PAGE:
Cruel taunts lead to years of anxiety, isolation

The shove came from nowhere.

I was walking to class when suddenly my body lurched sideways, banging up against one of the lockers.

Three girls swept past me. One looked back and laughed.

It was the first time I had been confronted in any negative way at school. I was in seventh grade, and the idea of someone purposefully hurting me was completely foreign.

Before long, though, the taunts became a daily occurrence. The group of three grew to five, and they would laugh and hurl derogatory insults at me as I passed by them in the hall.

Insults about my appearance.

“You look like a troll.”

Insults about my weight.

“You look like you’re about to explode out of your clothes.”

Insults that my young mind didn’t even understand.


And then came the most hurtful words of all.

“You’re worthless. Go kill yourself.”

But I didn’t blame them. I blamed myself. I thought there was something wrong with me.

I hated going to school. It was nearly impossible for my mom to get me out of bed. Eventually, I’d get up, but as soon as she left, I would crawl back under the covers and cry.

Before, I always wore a smile on my face. I was unwaveringly optimistic.

But that part of me was destroyed. Their cruel words changed the very fabric of my being. By the end of my seventh-grade year, I was a completely different person.

I felt like I was standing still while everyone else was walking around me.

By the beginning of my eighth-grade year, I was too depressed to leave the house. The thought of going back to that school with those horrible girls terrified me. My parents finally forced me to confess what was going on after witnessing how much I had changed. Telling them, especially my mom, was one of the hardest things I’ve ever done. She’s the strongest person I know, and I was worried she would be disappointed that I didn’t stand up for myself.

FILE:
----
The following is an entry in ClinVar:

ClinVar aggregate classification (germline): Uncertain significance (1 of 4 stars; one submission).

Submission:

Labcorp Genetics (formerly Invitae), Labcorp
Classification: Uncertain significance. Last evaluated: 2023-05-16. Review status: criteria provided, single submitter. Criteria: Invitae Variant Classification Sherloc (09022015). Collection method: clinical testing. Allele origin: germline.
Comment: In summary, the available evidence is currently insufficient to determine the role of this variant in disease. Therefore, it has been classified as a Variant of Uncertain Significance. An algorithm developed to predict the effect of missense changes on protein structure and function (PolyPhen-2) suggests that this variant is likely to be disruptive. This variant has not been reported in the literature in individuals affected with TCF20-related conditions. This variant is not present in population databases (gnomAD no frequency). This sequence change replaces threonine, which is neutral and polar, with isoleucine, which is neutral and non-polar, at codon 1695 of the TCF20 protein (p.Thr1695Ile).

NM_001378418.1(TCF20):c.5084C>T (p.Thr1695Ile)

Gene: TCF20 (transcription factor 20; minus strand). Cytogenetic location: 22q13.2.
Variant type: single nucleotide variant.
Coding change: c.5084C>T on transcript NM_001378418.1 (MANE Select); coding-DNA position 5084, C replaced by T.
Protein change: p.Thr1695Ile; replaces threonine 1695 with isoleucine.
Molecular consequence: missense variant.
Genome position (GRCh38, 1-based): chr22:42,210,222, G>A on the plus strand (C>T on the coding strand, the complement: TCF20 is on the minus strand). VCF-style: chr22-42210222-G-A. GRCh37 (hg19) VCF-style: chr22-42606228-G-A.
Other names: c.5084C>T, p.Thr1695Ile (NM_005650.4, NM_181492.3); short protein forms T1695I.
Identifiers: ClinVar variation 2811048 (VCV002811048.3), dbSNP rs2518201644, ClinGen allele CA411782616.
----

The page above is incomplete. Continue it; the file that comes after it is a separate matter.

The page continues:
Instead, she held me while we both cried.

Together, we decided that homeschooling would be the best option for me. For a little while, not going to school helped, because the bullying stopped. But not being around any other students made me feel even more alone.

After a year away from public school, and a number of therapy sessions, I learned to accept that people were going to try to tear me down — but it only matters if I let them. I came to terms with my own insecurities. All the things those girls said to me — their cruel, constant taunts — became a distant, if still painful, memory.

The experience made me stronger.

I’ve had some anxieties this year as a sophomore here at Braswell. It’s been hard, but not as hard as it was. Where people previously wielded the power of words to hurt, they now use it to heal. One of my friends told me just today, “You look different … you look happy, pretty.” I could feel the smile spread across my face. “Thank you,” I told her. “I appreciate that.”

That doesn’t mean I don’t struggle. I’ve had issues with missing school, especially when I can’t shake the thoughts of what it used to be like. But every day is a little better. When I was depressed, all I wanted was to be at least OK.

I’m OK.